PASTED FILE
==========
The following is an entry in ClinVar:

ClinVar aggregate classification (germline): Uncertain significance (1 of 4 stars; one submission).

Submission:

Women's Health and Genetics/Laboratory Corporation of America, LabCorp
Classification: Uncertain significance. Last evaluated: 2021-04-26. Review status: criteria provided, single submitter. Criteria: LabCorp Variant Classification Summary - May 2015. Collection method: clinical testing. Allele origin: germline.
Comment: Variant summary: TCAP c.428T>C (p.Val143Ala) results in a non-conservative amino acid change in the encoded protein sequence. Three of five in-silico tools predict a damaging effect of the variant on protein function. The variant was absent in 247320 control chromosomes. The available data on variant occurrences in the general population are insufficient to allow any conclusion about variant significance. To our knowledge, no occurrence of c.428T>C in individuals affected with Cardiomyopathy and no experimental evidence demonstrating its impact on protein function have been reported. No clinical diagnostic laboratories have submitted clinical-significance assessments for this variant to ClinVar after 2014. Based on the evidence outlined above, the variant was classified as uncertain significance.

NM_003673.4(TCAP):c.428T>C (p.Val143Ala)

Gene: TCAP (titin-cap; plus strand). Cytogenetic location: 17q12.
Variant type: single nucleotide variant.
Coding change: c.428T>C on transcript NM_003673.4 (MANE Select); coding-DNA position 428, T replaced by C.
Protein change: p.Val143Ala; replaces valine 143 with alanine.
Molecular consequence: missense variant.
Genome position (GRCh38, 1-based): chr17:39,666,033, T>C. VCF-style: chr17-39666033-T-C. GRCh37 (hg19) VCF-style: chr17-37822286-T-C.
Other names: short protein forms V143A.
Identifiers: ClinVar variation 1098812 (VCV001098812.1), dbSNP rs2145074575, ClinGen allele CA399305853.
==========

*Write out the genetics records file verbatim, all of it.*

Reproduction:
The following is an entry in ClinVar:

ClinVar aggregate classification (germline): Uncertain significance (1 of 4 stars; one submission).

Submission:

Women's Health and Genetics/Laboratory Corporation of America, LabCorp
Classification: Uncertain significance. Last evaluated: 2021-04-26. Review status: criteria provided, single submitter. Criteria: LabCorp Variant Classification Summary - May 2015. Collection method: clinical testing. Allele origin: germline.
Comment: Variant summary: TCAP c.428T>C (p.Val143Ala) results in a non-conservative amino acid change in the encoded protein sequence. Three of five in-silico tools predict a damaging effect of the variant on protein function. The variant was absent in 247320 control chromosomes. The available data on variant occurrences in the general population are insufficient to allow any conclusion about variant significance. To our knowledge, no occurrence of c.428T>C in individuals affected with Cardiomyopathy and no experimental evidence demonstrating its impact on protein function have been reported. No clinical diagnostic laboratories have submitted clinical-significance assessments for this variant to ClinVar after 2014. Based on the evidence outlined above, the variant was classified as uncertain significance.

NM_003673.4(TCAP):c.428T>C (p.Val143Ala)

Gene: TCAP (titin-cap; plus strand). Cytogenetic location: 17q12.
Variant type: single nucleotide variant.
Coding change: c.428T>C on transcript NM_003673.4 (MANE Select); coding-DNA position 428, T replaced by C.
Protein change: p.Val143Ala; replaces valine 143 with alanine.
Molecular consequence: missense variant.
Genome position (GRCh38, 1-based): chr17:39,666,033, T>C. VCF-style: chr17-39666033-T-C. GRCh37 (hg19) VCF-style: chr17-37822286-T-C.
Other names: short protein forms V143A.
Identifiers: ClinVar variation 1098812 (VCV001098812.1), dbSNP rs2145074575, ClinGen allele CA399305853.